How to Learn Clogging Steps With Online Videos

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Clogging, also referred to as "buck dancing" or "flat footing," is a form of dance that began in the mid-1700s. It originated when settlers in the Appalachian Mountains of the United States combined their dance traditions from Africa, England, Germany, Holland, Ireland and Scotland. Clog dancing consists of three main characteristics: a rigid torso, fast footwork amplified by steel plates or taps on the shoes, and an up-and-down knee motion. The dance is performed in a group while individual dancers perform their steps simultaneously. Clog dancers once only performed to fiddle, country and bluegrass music, but today they also dance to pop, jazz and even rap.

Things You'll Need

  • Clogging shoes
  • Music
  • Computer
  • Internet connection
  • Search for a website that offers training videos for beginning cloggers. The best instructional videos are those that are easy to follow, have clear instructions and break the steps up into manageable lessons or segments. Consider the credentials of the video's dance instructor. A professional who teaches clog-dancing classes or performs in dance productions regularly will be a better instructor than amateurs or hobbyists who publish how-to videos on websites such as YouTube.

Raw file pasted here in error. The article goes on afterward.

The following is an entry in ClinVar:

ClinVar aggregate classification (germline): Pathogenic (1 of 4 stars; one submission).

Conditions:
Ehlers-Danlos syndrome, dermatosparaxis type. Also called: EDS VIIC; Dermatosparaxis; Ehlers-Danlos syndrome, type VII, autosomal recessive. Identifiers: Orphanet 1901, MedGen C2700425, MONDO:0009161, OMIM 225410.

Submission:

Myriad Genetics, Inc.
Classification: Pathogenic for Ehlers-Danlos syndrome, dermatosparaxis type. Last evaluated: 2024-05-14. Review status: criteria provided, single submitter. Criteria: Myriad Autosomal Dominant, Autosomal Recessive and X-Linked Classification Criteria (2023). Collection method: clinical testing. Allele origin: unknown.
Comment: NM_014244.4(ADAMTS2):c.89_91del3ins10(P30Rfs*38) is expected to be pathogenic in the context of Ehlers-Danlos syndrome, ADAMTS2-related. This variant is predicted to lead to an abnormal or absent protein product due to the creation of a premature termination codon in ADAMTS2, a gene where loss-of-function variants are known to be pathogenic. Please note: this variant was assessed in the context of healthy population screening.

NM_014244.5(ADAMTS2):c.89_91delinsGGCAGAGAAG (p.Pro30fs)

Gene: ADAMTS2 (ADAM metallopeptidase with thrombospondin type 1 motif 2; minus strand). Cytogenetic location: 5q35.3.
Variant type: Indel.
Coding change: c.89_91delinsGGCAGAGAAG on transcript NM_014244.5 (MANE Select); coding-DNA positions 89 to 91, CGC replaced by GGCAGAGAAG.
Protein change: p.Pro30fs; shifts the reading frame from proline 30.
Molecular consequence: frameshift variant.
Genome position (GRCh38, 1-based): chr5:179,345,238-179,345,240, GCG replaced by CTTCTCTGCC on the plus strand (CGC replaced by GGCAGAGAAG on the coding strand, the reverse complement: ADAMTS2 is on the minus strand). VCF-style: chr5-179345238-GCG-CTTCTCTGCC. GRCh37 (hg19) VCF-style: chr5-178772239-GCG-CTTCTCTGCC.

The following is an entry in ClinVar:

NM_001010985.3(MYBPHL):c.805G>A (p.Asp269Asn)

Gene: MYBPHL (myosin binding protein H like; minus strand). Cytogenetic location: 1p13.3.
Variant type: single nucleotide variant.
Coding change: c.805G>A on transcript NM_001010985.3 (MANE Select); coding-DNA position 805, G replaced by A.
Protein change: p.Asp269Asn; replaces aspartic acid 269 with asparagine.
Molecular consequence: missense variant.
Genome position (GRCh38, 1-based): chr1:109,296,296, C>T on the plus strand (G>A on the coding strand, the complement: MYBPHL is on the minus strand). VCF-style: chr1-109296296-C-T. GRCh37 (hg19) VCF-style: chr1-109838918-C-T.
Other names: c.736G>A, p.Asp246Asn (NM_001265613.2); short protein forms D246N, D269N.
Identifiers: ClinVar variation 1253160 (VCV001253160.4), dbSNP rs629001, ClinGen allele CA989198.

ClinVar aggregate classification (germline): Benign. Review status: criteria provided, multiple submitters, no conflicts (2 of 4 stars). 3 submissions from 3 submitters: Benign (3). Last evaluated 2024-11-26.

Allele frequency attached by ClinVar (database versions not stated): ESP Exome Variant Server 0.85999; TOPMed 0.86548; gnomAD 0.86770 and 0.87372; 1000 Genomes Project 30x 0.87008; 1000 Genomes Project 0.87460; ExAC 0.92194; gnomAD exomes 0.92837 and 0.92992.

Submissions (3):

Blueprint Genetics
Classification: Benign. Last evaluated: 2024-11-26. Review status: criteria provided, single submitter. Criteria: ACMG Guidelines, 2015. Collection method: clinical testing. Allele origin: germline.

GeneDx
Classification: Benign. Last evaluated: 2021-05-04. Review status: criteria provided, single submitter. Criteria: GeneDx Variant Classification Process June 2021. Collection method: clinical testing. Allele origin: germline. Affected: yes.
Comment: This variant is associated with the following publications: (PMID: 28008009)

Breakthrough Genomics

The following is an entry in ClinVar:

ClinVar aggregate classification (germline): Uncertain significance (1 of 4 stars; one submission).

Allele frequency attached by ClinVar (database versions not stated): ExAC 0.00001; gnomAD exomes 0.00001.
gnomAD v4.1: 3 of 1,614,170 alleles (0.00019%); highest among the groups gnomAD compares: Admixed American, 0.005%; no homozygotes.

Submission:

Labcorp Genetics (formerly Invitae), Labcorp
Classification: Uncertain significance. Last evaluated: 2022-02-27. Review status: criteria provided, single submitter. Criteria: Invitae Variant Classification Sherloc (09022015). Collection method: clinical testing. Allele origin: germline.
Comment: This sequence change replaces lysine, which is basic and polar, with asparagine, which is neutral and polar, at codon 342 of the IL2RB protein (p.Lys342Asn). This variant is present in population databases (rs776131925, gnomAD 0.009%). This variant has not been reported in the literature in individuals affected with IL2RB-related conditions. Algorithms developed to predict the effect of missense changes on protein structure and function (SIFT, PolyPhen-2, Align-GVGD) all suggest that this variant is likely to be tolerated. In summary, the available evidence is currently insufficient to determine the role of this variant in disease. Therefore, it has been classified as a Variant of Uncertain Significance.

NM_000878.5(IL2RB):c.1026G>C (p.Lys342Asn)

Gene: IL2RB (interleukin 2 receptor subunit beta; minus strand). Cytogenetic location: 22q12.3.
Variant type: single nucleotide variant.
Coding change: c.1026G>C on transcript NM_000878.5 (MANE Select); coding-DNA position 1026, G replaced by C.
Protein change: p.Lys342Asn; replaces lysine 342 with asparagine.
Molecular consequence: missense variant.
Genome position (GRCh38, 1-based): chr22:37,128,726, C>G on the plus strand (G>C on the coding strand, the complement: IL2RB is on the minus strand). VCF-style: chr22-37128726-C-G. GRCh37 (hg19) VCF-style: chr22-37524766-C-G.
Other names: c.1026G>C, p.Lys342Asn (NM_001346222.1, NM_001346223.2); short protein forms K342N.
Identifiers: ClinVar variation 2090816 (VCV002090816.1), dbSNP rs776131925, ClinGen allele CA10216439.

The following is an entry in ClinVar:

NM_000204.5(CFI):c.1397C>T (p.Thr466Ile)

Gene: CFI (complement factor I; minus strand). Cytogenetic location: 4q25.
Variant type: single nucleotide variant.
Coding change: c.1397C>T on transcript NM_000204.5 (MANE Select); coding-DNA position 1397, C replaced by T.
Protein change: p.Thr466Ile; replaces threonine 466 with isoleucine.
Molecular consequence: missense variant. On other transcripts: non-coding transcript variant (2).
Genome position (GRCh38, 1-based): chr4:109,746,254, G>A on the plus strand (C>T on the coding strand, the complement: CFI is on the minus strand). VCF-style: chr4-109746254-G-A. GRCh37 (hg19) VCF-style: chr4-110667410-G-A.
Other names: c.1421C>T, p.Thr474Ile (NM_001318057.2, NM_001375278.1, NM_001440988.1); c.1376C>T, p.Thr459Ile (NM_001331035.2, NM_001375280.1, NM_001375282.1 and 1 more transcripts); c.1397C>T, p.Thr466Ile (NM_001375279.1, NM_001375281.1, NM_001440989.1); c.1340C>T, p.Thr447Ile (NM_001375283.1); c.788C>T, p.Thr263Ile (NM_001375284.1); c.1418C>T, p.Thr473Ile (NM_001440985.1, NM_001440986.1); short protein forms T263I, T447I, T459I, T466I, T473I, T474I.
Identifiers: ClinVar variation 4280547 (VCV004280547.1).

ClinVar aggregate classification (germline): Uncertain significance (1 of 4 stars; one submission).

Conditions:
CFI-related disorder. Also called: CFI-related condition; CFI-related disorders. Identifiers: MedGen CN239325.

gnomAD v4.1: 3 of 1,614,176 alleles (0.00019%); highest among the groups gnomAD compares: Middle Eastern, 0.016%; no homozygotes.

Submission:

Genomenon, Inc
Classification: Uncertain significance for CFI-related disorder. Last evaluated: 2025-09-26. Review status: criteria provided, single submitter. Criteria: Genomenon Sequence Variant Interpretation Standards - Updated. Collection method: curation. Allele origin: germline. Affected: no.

• Teach yourself the "Eight Basic Movements" of clog dance, adopted by the National Clogging and Hoe-Down Council on May 13, 1978, in order to standardize teaching methods, cuing and step notation. The eight movements consist of three heel movements (heel, step and slide) and five toe movements (toe, double toe, rock, brush and drag.) All traditional clogging steps consist of some combination of these eight movements. Keep in mind that all toe movements are performed on an upbeat and are followed by a heel movement, performed on a downbeat.

  • Practice the "Eight Basic Movements" with the aid of your instructional video. Once you understand these steps, play some music and practice without the video. Choose slow music in the beginning stages to help you focus on each step, then move on to music with a faster beat. Do this until you feel confident that you have perfected the steps.

  • Watch how-to videos for advanced clogging steps. Remember, these steps are just a more complex combination of the steps you have already learned. Again, play your clogging music and practice without the aid of a video, combining both your introductory steps and advanced steps. Start with slow music, then progress to something faster.

References

  • Photo Credit Dutch clogs. isolated on white image by Accent from Fotolia.com
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